No Mud, No Daffodil: An Ode To Mornings, Part 1

I have always been a morning person, and I miss my mornings. Oh, the days when I was single and living alone with my dog, and I’d wake with the sun and meditate for a half hour, then walk the dog as the world woke up, slowly sip my coffee on my perch in my studio apartment and take in the world, slowly.


Mornings now start when the baby wakes up – a few tosses, then she sits straight up with a smile and a wave, ready to start the day. It is, of course, also a glorious way to wake up. An unbelievably exquisite way to wake up. She fully embodies the teaching: Waking up in the morning, I smile! 24 brand new hours lie before me. I vow to live them deeply and look at all beings with the eyes of compassion.

She is my most wonderful teacher.

But still, sometimes I miss my quiet mornings. If I want alone time, me time, meditation time, slow time, I’d need to wake up before her, which I try to do sometimes, but she’s been waking up earlier and I can’t sacrifice any more sleep than I already do. I can’t get any less sleep than I already do, to function as a human being.

There are limits to sleep deprivation. Through the direct experience of pregnancy insomnia and the wakefulness of early motherhood, I’ve found that sleep is a baseline criteria for happiness and well-being. When you don’t have enough, consistently, it affects everything. It is hard to feel happy and healthy when you are chronically sleep-deprived.

Motherhood – perhaps specifically early motherhood, but maybe it pertains to all (I haven’t gotten there yet) – is so exquisite and  and so muddy. Simultaneously exalted and in the trenches. Divine and Dirty. One of my teacher Thich Nhat Hanh’s most famous teachings is No Mud, No Lotus: the beautiful lotus cannot exist without the mud. Our joy cannot exist without our pain, and so on. All things inter-are. When you can see this, you can see the beauty in the mud, too, and you can skillfully transform your mud into lotus flowers with the tools of mindfulness, of presence, of looking deeply, of practice. Motherhood is the mud and the lotus, so palpably. Motherhood is definitely a practice.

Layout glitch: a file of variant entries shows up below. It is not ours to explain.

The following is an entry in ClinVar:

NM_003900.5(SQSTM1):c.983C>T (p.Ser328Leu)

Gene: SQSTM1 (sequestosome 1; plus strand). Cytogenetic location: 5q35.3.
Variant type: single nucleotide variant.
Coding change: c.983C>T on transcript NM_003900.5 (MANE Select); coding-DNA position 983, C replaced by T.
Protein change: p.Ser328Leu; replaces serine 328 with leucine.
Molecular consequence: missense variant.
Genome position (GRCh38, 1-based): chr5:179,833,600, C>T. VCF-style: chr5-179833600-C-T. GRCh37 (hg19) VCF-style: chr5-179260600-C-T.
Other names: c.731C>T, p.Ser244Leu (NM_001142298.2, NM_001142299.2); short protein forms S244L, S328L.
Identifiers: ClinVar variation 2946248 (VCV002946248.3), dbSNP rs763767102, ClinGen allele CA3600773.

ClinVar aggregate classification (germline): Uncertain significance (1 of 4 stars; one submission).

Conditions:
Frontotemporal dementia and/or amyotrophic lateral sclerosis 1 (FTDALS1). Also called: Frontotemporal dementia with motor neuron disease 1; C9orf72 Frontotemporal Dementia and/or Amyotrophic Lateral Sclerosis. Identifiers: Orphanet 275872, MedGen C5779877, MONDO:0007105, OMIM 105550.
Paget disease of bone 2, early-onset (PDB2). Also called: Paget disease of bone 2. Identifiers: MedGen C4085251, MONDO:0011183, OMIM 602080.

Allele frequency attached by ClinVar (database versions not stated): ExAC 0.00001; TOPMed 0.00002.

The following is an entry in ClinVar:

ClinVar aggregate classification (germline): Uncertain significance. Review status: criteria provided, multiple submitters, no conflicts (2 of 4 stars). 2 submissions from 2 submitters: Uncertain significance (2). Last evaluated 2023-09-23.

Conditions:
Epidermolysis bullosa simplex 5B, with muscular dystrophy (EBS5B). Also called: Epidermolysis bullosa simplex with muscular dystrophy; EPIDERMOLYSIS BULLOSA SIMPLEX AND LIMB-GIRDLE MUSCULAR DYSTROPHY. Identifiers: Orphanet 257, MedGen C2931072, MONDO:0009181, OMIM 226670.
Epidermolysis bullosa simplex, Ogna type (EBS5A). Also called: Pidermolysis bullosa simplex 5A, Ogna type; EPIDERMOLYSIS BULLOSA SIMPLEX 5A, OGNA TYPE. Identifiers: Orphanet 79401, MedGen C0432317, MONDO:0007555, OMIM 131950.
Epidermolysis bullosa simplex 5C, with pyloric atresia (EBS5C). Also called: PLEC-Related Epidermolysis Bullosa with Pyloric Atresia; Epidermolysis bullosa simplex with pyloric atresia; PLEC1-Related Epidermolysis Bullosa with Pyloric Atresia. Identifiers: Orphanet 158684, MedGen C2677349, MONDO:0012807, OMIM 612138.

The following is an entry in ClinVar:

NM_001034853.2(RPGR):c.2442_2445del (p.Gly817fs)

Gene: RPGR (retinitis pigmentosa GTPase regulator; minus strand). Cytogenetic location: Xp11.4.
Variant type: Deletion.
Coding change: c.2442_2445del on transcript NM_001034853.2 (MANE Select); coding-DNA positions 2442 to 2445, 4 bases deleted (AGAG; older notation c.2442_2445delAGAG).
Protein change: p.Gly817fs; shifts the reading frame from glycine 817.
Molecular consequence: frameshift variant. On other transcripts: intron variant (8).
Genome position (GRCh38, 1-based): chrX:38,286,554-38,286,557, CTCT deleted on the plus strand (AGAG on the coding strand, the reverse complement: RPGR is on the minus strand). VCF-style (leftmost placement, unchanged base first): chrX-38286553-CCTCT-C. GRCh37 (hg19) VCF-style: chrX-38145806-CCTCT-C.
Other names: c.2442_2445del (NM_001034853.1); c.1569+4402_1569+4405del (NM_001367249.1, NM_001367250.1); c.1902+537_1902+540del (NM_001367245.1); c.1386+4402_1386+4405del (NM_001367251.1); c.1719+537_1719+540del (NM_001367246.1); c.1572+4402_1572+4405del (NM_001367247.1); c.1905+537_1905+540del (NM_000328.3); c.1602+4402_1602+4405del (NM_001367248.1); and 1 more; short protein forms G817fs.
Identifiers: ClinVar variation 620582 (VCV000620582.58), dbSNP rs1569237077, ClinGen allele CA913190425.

For us, it might be: no mud, no daffodil (we call her daffodil – that’s her nickname. Our sweet, shining Daffodil Junebug).

The mud of early motherhood, for me, is mostly the exhaustion. While the dirty diapers might make a better metaphor for the mud, they’re really no big deal. I could change dirty diapers with a smile all day long. The exhaustion is the mud. They physical body has limits, and exhaustion, at the very least, makes me less patient and, at a certain point, has me feeling like I’m going to lose my mind.

Mindfulness practice would teach us to rest when we need to rest, but that’s just not always realistically possible when you are chasing around a walking 9-month old all day. This is where I bump up against the teachings a bit. To rest, right now, feels like a luxury I can’t always afford (and side note: telling an exhausted parent they look tired, or they should get more rest, is pretty much the least helpful thing you can do. No shit, I need more rest. Seriously).

But the daffodil – the reason I am exhausted, when it comes down to it – is sheer exquisiteness: her heaviness and  her soft breathing while she sleeps, delighting in her delight, her smile when she takes steps, when she wakes up, when she sees me or her daddy, or her doggy (there’s a very specific squeal of joy reserved for the dog). The treasures of her beauty are beyond words. She absolutely makes the exhaustion worth it, but the exhaustion is still real.

If practice helps us transform mud into beautiful lotus flowers, how might I transform my exhaustion into the joy and happiness and awareness of my beautiful daffodil, who is always there?

Perhaps I can find ways to rest amidst the busyness. While I might not be able to sleep as much as I’d like, can I find a restful way to run around with her? Can I rest when I’m feeding her, or doing the dishes? Can I soften just a bit, hold a little less tension when I’m trying to keep her safe, from eating things she shouldn’t or trying to keep her away from electrical outlets and plugs?

Breathing in, I am aware of my exhaustion. Breathing out, I smile to my exhaustion.
Breathing in, I am aware of the way exhaustion feels in my body. Breathing out, I smile to my body. Breathing in, I am aware of all that my body does for me, including bringing this beautiful being into the world and continuing to nourish her. Breathing out,  I am grateful to my body, sending gratitude to every cell.
Breathing in, I am aware of my exhaustion. Breathing out, I am aware that my exhaustion is impermanent (I hope? 😉
Breathing in, I am aware of my beautiful baby. Breathing out, I am aware of the impermanence of this phase, that she will grow and I will miss this phase – even the exhaustion that comes with it.

Breathing in, I am aware of my exhaustion and my baby. Breathing out, I am aware my exhaustion and baby interare.

Breathing in, I am aware that I am exhausted. Breathing out, I am aware that I am not only exhausted, that I am more than just exhausted, that there are not-exhausted elements within me. I smile to the non-exhausted elements within me 🙂

Breathing in, I smile to the present moment. Breathing out, I know that even with my exhaustion, it is a wonderful moment.

But, at a certain point, you need a nap. Or at least deep relaxation (I love using the recordings on the Plum Village app and Insight Timer).

Click here to read An Ode to Mornings, Part 2